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Buying Time for Survivors of Domestic Violence: A Proposal for Implementing an Exception to Welfare Time Limits

NCJ Number
New York University Law Review Volume: 73 Issue: 2 Dated: May 1998 Pages: 621-666
Jennifer M. Mason
Jonathan Pickhardt
Date Published
46 pages
In discussing the Personal Responsibility and Work Opportunity Reconciliation (PRWOR) Act of 1996, which replaced the Aid to Families With Dependent Children (AFDC) program with block grants to help States design their own assistance programs, this legal note concludes that States can and should implement exceptions to the PRWOR Act to benefit survivors of domestic violence.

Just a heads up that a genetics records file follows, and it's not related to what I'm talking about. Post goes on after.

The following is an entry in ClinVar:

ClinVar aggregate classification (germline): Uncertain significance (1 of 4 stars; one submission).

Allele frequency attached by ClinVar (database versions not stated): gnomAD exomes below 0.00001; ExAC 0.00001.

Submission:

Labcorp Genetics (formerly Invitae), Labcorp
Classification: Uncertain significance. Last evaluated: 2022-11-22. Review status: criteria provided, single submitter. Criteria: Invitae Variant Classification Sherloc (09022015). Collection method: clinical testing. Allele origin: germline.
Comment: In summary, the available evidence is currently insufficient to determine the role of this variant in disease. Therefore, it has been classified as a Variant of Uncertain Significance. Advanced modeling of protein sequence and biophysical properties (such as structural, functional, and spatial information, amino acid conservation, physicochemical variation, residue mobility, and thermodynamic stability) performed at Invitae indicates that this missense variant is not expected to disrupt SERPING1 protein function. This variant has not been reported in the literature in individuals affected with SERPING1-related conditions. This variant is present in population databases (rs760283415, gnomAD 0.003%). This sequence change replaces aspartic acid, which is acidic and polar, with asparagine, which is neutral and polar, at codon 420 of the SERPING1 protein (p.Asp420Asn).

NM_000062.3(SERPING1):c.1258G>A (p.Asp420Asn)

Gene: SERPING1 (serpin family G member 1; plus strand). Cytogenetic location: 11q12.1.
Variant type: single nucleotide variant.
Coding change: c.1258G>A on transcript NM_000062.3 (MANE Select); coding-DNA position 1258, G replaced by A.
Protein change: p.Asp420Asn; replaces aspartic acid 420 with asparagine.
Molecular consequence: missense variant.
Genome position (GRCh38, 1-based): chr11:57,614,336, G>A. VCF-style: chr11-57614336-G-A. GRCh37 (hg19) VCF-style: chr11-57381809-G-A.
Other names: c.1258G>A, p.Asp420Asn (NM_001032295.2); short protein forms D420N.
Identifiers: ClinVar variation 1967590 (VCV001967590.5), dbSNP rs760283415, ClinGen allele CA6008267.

To meet the goal of welfare reform, States must balance programs that transition benefit recipients into the workplace with programs that provide support for those who cannot yet become independent, such as those trapped in the cycle of domestic violence. The PRWOR Act established a 60-month cap on benefits, based on the view that time-limited welfare benefits will encourage self-sufficiency. Whatever the effect of such a gap is in general, it may cause great harm to survivors of domestic violence because of their diminished capacity to enter the workforce successfully. Therefore, States should create an exception regime characterized by the encouragement of applications, confidentiality guarantees to applicants, simple application procedures and low standards of proof, broad categories of admissible evidence, expedited decision making, and availability of review. An overview of the AFDC program and provisions of the PRWOR Act are reviewed. 241 footnotes